Decide what action you most want visitors to take (and which action they’re most likely to be willing to take, as sometimes it’s a compromise) and then feature it in a location where a scanning reader is likely to notice it (remember the F-shaped pattern).
CTA buttons should stand out from the email too, making it easy and as inviting as possible act on your call to action.
Joanna Wiebe, an expert copywriter, says this about minimizing distractions around the conversion path:
“Magicians manage your attention by compelling you to notice what they want you to notice. Once they have your attention, they can adjust your perception to make you focus on something or to make something quite important seem perfectly shrug-worthy – visible, but unnoticeable. Marketers do the same thing. We manage attention, not necessarily by misdirection but by focusing attention.”
OKcupid shows you how to keep it simple and puts all the focus on a single path to conversion. (Note the first name in the headline, too!)
As a rule of thumb, just remember: Keep it simple. One email, one task. If you have more than one thing to say, send more than one email.
4. Recommend relevant deals and products
A Barilliance study found that 31% of eCommerce site revenues are generated from personalized product recommendations. Using data to recommend relevant offers can be one of the most lucrative things you do with customer information.
So how can you skillfully offer up product recommendations in emails for your constantly distracted readers?
- Create customized “customers also purchased” emails. These recommendation emails are a simple way to offer up products that have already proven of interest like-minded customers. You’ll catch those scanning eyes with hyper-relevant suggestions.
- Follow-up with customers that abandoned carts. Cart abandonment is estimated around 60-80%, so consider sending automated emails to customers with abandoned carts to help remedy one of the most frustrating aspects of online retail. Plus, you already know they’re interested in those specific items. Sendlane has a Shopify integration that makes this ultra-simple.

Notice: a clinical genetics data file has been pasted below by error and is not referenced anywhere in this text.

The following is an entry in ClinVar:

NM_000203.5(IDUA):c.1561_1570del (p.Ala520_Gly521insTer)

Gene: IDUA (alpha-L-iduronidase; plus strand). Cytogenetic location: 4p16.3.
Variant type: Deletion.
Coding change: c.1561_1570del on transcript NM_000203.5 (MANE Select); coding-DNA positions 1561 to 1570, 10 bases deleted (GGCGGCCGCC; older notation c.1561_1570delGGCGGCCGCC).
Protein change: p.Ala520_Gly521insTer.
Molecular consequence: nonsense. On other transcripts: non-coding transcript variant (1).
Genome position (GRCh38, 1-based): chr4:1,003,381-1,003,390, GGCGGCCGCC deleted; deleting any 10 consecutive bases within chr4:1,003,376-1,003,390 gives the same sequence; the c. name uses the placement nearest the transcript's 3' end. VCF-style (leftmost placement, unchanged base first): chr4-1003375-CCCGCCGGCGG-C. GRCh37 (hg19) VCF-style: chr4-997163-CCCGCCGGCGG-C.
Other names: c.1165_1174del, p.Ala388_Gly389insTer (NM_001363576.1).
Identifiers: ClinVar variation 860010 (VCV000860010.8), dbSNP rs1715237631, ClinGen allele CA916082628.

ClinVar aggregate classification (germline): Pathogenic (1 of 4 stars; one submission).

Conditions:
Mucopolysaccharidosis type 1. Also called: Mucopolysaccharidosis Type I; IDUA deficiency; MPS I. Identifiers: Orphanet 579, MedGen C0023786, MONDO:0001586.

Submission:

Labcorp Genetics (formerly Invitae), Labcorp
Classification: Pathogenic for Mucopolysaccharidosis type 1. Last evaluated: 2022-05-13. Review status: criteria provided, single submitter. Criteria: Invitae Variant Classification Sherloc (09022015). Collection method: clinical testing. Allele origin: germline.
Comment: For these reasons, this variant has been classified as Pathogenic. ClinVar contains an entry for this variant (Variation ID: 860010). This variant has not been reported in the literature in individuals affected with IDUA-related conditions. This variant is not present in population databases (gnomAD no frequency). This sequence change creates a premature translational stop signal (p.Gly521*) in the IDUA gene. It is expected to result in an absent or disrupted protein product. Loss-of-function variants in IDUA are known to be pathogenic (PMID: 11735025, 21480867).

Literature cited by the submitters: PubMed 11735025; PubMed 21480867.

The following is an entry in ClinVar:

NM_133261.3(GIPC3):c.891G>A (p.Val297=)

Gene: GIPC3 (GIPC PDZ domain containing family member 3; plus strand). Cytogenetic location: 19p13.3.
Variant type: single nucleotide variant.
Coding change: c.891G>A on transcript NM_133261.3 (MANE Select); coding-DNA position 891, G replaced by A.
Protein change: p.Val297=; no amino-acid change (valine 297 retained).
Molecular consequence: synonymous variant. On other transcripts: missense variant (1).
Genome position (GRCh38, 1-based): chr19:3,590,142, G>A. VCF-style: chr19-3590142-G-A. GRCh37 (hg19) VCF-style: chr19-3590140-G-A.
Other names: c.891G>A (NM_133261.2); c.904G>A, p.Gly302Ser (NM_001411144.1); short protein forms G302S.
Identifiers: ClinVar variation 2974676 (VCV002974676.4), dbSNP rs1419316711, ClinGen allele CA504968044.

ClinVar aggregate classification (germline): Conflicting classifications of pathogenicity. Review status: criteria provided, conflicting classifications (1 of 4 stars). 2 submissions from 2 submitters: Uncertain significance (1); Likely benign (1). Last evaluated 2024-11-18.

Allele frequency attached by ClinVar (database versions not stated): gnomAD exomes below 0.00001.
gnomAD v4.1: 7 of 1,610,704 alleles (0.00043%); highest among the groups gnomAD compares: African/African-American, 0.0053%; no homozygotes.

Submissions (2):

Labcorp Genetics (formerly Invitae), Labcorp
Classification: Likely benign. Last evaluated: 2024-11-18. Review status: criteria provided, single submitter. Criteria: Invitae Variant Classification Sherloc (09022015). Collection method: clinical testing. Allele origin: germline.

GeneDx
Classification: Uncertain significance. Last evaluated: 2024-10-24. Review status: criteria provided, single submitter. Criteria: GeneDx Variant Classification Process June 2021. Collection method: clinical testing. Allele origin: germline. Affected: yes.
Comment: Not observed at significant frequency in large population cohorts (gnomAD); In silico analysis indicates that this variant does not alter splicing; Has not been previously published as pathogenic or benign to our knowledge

- Monitor search behaviors on your website and retarget accordingly. In the age of Amazon, most email subscribers are used to retargeting practices – and it’s something you should take advantage of. Remind potential buyers to come back to your site and complete a purchase as they continue to browse online.
Travel site Last Minute does a great job recommending relevant deals to their customers. They know where subscribers want to go and offers deals to destinations they’ve expressed interested in:
5. Use your P.S. line
One seriously undervalued email tactic that dates back to direct mail is adding a postscript, also known as the “P.S.” line.
It’s the very last line of text your subscriber sees when he/she scrolls down to the bottom of your email, so it’s prime real estate for a last chance call to action or a reinforcement of the key message in your email. For readers with short attention spans that just want the gist of your message, you can give them what they want (and need!) with a short 1-2 sentences right at the bottom of your email.
In your P.S. line, you might consider:
- Reinforcing your CTA for a last-chance conversion path. Emphasize urgency. If this is their last chance to take you up on your offer, let them know in the postscript and remind them that there’s scarcity (limited time or limited quantity) around what you’re promoting to drive clicks and sales.
- Making it pop. Add scannability by putting your P.S. in bold so it stands out from the message body. Be sure there’s also plenty of white space around this message to so to boost readability.
- Showcasing testimonials. After your offer and your copy explaining it, follow your message with a few words from your happy customers as a final reminder of what problems you can solve. This is a great way to reinforce elements of social proof that convince readers to take action right away.
Check out how FilterEasy uses their P.S. line to reinforce their free bonus offer:
Write emails for short attention spans & overcome distracted reading
Even though your subscribers may not have goldfish-level attention spans, with the right email practices, you can leverage their short attention spans to your advantage with scannable text and calls to action that actually get noticed.
Let’s do a quick recap of the tactics we discussed for when to need to write emails for short attention spans:
- Write scannable copy for easy consumption
- Leverage personalization for greater relevance
- Focus on a single, clear conversion path
- Recommend relevant products by integrating your e-commerce platform
- Use your P.S. line for last minute reinforcement
If you follow the tips and tricks outlined here, in no time at all you’ll boost the effectiveness (and results) of your email marketing efforts.